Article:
Built in Shelter – If you’re under attack, you will have the option to get into the basement where bullets will have a hard time penetrating since its underground. This may give you enough time to pull a plan of action together and survive the situation.
Climate Control – Buried basements are known to be cooler in the summer and warmer in the winter. This may have a huge impact on your decision of a foundation type depending on your region.
Cost – Basements are usually more expensive to install than slabs or pier and beam foundations. Whether or not this impacts your decision on them will be up to you and your financial situation but keep this in mind.
Flooding – Since basements are installed underground, the potential for flooding is common and should be considered. Usually, this is prevented with a sump pump that pumps any additional water out and away from the home. If the power goes out, this pump will not work, and you may find yourself in a bad situation.
Repairs – Repairing a basement foundation if it fails is similar to repairing a slab. It will usually take a professional and a significant amount of money to get it back in good condition. This will likely not be a DIY project.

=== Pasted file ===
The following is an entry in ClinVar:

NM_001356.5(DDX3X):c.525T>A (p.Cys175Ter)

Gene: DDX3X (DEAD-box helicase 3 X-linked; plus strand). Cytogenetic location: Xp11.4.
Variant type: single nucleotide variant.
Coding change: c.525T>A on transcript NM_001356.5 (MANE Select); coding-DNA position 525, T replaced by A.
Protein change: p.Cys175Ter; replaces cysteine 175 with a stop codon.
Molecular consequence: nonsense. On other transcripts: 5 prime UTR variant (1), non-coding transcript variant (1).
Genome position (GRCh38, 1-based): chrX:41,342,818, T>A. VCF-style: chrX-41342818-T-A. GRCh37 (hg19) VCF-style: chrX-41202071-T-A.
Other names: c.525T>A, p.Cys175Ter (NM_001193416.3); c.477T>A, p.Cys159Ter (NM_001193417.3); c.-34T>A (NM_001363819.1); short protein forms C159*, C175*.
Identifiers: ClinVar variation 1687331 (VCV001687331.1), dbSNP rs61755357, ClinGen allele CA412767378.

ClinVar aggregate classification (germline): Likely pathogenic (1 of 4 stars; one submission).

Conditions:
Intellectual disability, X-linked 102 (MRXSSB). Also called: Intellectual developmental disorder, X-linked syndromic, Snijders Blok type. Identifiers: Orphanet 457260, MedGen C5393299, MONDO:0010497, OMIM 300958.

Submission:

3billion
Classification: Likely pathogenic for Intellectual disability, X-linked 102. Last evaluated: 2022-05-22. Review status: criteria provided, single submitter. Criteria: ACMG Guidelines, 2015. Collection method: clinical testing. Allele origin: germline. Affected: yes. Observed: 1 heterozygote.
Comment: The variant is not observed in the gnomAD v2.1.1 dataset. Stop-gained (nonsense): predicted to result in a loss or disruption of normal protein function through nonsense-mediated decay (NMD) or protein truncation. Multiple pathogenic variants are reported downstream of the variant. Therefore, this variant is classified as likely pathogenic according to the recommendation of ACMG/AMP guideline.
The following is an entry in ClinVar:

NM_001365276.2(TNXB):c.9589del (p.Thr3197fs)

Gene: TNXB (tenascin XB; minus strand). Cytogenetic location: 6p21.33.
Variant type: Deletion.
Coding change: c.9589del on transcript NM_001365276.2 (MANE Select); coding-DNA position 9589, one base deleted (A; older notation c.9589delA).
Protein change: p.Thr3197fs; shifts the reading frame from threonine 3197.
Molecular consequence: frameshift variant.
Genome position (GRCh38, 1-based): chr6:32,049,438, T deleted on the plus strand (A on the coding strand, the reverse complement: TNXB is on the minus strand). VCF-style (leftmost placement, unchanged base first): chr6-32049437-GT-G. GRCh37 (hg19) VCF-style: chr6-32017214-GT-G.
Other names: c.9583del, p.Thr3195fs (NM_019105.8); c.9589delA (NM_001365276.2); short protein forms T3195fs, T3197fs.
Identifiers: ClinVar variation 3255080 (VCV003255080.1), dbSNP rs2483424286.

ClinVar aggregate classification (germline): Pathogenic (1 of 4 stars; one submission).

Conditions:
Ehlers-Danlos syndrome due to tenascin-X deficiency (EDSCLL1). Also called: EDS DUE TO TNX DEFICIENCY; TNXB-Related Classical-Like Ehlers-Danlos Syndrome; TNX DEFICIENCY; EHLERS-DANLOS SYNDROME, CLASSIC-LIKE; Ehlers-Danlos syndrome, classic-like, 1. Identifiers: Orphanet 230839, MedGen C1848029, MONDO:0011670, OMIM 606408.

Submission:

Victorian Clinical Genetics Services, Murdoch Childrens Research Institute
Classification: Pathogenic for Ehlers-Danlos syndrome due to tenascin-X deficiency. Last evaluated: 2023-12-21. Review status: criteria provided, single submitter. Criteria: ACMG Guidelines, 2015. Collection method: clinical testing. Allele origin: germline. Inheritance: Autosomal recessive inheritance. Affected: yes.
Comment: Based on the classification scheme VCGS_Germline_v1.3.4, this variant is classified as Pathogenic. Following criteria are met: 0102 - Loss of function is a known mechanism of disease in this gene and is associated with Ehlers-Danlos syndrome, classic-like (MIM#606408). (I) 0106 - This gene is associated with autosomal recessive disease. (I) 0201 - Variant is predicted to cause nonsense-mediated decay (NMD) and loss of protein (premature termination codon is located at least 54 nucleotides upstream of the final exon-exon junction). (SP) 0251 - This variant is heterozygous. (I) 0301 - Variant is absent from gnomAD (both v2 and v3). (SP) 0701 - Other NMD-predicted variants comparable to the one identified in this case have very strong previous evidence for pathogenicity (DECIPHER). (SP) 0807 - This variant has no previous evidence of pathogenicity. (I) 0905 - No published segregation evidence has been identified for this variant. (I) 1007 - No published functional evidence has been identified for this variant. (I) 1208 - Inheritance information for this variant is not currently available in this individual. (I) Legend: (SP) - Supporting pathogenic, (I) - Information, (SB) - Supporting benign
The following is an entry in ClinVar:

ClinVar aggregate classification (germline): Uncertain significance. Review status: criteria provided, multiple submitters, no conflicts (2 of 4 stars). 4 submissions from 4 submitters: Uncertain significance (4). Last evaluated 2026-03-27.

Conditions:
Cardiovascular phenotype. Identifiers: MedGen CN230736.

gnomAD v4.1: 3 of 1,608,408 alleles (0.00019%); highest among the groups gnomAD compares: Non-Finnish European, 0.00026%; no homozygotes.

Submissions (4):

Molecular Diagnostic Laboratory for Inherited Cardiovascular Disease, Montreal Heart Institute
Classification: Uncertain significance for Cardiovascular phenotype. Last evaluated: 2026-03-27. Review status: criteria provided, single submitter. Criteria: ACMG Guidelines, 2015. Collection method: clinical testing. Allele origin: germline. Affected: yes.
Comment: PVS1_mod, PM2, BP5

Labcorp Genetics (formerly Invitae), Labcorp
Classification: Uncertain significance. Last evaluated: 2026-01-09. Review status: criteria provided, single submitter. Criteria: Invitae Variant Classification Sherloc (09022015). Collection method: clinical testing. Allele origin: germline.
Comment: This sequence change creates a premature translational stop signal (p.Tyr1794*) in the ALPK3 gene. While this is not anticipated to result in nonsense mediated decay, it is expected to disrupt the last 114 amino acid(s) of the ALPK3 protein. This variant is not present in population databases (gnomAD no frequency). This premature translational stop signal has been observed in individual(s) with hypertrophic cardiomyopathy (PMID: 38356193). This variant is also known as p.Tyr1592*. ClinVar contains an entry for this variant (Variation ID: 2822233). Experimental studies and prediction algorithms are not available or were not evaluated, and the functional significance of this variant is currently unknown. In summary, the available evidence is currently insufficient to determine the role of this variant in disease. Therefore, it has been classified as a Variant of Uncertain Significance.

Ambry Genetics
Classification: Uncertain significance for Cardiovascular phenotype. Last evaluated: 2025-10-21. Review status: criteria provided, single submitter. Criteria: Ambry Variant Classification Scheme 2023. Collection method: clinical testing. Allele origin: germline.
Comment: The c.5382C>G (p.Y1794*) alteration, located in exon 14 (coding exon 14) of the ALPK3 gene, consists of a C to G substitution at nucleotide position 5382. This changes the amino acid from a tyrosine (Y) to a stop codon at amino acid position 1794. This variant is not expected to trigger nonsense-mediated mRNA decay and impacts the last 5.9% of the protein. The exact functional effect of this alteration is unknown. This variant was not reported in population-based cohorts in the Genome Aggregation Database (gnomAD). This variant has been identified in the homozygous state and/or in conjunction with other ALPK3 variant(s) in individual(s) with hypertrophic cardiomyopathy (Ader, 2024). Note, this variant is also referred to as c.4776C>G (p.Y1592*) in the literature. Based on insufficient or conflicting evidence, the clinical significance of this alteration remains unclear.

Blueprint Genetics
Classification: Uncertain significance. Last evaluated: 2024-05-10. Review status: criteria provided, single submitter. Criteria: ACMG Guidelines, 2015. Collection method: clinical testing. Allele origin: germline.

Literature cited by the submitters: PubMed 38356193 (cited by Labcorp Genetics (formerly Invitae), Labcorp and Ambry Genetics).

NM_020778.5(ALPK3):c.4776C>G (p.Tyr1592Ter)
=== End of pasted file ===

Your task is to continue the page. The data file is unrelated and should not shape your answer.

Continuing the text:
The configurations and styles and materials for roofs are abundant and you’ll want to take into consideration the advantages and disadvantages to your options. The roof to a home usually takes all the brunt that Mother Nature has to offer. Since the materials for roofing are so vast, we will be going over the top two, shingles and metal.
Shingles are small tabs that are installed by overlapping materials to help shed water away from the building materials of the home. These can be made of various materials including asphalt, wood, or fiberglass.
Cost – Compared to metal roofs, shingles are cheaper to install and may even be easier depending on the configuration of your roof.
Easier to Repair – If you have a tree fall onto your roof and it damages a few shingles, all you have to do is replace the damaged areas and continue on about your day where with metal roofing, you’re going to have to replace the entire sheet.
Easy to stockpile extra materials – You’ll be able to stockpile spare shingles in a relatively small amount of space. These come in bundles and can be stacked in a corner somewhere until needed.
More susceptible to hail damage – Although all types of roofing can be damaged by hail, shingles seem to take it the hardest. Hail breaks apart the granules and can cause early deterioration of the materials.
Relatively Short Lifespan – Shingles usually have a lifespan of 10-30 years depending on the type of shingle and once these begin to fail and leak, your problems can grow rapidly.